Thursday, February 05, 2009

Mutual Fund Family Performance

Many publications provide periodic data or rankings on composite mutual fund family performance. A question arises as to whether investment fiduciaries should derive comfort or concern from these lists.

For instance, in a recent WSJ article, the performance of the 10 largest mutual fund families was profiled. The fund family rankings were based on asset weighted excess returns over their morningstar style box from the market peak in October 2007. The article acknowleges that "this overall scoring may have little correlation to your personal investment results" though they point out that "the results give some indication of how each complex has served its investors overall since the market peak".

The Street.com provides its own ranking of fund families based on its rating system which they indicate should "provide a solid framework for making informed, timely investment decisions".

There is often dissonance between lists. For instance, The Street's top performing fund family with more than 100 rated funds rates a 2.6 under the Morningstar ranking system where "the scores range from 1.0 to 5.0. A score below 2.5 is an indication that the firm has met with little success in that asset class. A score between 2.5 and 3.5 indicates the firm is about average".

All performance rankings have limitations, especially those based on short time periods. Family fund rankings have even less value since they dont reflect the characteristics of any specific investment strategy. They are simply an artifact of a set of asset class, investing process, research and outlook biases that may be correlated across funds in a family.

Investment fiduciaries whose investment programs, such as 401(k)'s, hold many investments from a single fund family may not be fully meeting their fiduciary responsibility to diversify plan assets. A study by Elton, Green and Gruber, "The Impact of Mutual Fund Family Membership on Investment Risk" finds:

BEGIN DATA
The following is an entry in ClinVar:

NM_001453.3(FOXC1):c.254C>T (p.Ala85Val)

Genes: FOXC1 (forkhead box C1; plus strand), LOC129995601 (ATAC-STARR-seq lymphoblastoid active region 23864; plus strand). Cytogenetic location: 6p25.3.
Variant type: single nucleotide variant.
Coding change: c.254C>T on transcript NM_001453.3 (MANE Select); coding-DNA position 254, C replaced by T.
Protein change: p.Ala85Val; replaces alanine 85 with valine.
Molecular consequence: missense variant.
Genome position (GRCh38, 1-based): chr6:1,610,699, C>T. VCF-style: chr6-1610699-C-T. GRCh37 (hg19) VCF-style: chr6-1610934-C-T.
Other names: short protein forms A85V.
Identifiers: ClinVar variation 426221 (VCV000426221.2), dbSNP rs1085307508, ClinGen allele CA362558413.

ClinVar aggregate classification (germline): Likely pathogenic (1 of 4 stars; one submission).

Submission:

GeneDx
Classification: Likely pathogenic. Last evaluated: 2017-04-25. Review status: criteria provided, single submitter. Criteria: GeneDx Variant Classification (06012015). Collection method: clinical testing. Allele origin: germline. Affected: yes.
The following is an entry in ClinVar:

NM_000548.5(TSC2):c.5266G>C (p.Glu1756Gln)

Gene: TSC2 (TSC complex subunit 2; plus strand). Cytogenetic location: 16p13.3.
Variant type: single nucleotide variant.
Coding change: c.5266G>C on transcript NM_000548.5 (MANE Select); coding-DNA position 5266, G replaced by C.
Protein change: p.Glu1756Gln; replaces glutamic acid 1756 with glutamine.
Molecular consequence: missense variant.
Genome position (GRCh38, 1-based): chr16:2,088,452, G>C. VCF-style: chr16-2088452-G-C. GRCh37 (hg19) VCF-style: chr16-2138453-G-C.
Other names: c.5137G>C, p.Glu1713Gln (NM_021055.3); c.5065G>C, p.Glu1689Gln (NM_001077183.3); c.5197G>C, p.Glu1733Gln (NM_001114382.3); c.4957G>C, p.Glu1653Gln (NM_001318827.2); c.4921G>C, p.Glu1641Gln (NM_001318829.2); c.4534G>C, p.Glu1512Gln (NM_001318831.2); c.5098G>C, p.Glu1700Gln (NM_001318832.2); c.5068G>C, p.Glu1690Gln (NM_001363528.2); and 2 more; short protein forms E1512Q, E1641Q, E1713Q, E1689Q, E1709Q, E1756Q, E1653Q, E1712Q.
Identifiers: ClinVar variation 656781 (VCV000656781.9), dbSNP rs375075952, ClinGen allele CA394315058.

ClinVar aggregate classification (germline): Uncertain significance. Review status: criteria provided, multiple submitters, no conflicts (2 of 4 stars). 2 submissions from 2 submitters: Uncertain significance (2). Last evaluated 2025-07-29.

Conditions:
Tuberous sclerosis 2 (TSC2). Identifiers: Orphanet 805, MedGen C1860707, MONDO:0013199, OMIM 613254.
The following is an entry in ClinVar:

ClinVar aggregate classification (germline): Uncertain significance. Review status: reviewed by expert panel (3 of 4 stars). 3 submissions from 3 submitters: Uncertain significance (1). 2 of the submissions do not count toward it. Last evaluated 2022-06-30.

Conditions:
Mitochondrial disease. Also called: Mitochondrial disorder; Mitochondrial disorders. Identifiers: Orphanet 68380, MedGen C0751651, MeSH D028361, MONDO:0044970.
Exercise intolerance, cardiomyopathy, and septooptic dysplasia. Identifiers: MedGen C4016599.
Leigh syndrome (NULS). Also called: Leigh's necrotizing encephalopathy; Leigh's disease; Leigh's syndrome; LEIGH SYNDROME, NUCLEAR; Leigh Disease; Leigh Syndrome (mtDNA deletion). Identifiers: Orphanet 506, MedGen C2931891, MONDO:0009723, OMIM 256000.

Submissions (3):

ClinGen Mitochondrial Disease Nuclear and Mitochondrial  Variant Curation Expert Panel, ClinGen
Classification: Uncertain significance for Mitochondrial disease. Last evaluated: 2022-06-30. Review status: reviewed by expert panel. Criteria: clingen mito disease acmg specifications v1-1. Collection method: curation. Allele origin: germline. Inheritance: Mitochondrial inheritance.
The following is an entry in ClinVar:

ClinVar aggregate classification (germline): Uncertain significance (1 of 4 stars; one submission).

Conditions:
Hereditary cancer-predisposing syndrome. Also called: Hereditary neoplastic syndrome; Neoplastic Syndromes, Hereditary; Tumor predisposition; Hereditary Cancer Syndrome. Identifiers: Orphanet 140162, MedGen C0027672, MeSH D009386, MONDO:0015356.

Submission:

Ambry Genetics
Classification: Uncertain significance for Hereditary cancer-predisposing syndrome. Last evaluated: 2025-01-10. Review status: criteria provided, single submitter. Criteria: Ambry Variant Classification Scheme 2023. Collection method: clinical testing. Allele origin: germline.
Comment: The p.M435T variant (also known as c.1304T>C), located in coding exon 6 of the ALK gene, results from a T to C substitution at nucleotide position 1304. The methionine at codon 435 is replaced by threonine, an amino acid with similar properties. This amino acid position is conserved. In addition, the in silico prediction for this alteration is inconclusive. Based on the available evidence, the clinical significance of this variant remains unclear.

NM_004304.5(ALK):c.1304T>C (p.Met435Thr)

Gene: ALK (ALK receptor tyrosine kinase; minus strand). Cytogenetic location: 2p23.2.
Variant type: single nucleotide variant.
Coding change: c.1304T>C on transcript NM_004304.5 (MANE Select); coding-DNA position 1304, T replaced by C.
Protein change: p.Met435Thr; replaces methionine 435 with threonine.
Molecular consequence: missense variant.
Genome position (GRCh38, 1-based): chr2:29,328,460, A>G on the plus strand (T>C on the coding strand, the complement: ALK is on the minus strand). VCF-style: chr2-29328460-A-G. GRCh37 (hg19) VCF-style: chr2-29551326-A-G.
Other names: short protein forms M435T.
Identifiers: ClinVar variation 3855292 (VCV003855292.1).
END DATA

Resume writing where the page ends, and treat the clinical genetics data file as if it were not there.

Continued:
"evidence that mutual fund returns are more closely correlated within than between fund families. As a result, restricting investment to one fund family leads to a greater total portfolio risk than diversifying across fund families. The increased correlation is due primarily to common stock holdings, but is also more generally related to families having similar exposures to economic sectors or industries. Fund families also show a propensity to focus on high risk or low risk strategies, which leads to a greater dispersion of risk across restricted investors. An investor considering adding an additional fund either inside or outside the family would need to believe the inside fund offered an additional 50 to 70 basis points in return to achieve the same Sharpe ratio."
Using fund family ranking information to assess the merits of an investment progam would be like selecting a job candidate by interviewing her family. Though some general traits may be "genetic", investment performance and therefore fiduciary attention should correlate to the unique characteristics of each investment fund.

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